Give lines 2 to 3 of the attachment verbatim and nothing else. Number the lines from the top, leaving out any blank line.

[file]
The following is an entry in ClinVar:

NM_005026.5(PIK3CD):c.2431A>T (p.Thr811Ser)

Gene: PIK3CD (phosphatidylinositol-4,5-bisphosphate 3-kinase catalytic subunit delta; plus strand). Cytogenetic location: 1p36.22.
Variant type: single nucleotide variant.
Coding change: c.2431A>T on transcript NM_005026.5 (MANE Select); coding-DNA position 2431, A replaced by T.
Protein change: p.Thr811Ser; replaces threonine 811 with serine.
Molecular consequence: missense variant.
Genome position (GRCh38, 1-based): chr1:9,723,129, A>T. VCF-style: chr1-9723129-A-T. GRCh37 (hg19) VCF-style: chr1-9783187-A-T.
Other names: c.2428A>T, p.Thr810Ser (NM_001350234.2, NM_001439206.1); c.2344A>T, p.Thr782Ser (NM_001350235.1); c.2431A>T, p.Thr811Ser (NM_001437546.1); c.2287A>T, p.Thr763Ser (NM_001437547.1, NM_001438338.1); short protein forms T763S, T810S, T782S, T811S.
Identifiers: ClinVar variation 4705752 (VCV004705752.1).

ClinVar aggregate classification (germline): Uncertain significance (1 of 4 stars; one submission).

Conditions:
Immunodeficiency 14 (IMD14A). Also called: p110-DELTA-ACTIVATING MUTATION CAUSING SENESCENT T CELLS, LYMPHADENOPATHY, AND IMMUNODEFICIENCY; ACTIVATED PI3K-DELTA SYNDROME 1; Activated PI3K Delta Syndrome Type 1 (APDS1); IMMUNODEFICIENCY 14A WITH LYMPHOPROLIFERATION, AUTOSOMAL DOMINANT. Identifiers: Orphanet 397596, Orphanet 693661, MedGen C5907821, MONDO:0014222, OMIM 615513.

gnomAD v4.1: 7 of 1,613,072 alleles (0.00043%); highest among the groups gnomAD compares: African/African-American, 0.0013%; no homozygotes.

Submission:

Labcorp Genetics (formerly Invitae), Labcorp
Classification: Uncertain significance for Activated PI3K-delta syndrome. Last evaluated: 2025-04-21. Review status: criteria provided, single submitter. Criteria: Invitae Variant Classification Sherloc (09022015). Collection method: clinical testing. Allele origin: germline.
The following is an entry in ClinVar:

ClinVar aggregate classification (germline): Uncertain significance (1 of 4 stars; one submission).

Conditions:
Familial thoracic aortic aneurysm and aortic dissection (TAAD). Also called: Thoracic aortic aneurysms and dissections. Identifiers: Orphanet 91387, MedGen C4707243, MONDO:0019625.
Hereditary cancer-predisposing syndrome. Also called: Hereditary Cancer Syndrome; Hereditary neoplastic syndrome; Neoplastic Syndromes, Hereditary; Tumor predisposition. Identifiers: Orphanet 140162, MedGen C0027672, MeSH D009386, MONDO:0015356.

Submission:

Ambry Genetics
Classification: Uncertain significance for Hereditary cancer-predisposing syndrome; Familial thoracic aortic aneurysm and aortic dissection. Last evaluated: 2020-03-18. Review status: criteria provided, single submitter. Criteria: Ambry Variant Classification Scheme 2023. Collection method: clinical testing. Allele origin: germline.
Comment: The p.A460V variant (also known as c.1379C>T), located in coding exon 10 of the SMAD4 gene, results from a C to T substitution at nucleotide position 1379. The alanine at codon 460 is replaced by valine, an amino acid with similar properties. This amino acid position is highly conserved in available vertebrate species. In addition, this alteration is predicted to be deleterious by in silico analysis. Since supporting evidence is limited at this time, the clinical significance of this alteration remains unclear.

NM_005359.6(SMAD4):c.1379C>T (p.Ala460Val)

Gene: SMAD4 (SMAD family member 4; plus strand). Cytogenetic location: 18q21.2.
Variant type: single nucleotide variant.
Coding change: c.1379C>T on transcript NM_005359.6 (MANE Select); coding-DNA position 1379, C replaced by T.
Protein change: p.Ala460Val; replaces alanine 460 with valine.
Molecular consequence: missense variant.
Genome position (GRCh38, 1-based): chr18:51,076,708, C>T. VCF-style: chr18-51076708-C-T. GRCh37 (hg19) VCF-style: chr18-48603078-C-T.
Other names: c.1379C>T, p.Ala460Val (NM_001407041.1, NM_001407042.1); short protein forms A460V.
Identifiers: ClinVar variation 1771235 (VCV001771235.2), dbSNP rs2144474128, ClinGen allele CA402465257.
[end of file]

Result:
NM_005026.5(PIK3CD):c.2431A>T (p.Thr811Ser)

Gene: PIK3CD (phosphatidylinositol-4,5-bisphosphate 3-kinase catalytic subunit delta; plus strand). Cytogenetic location: 1p36.22.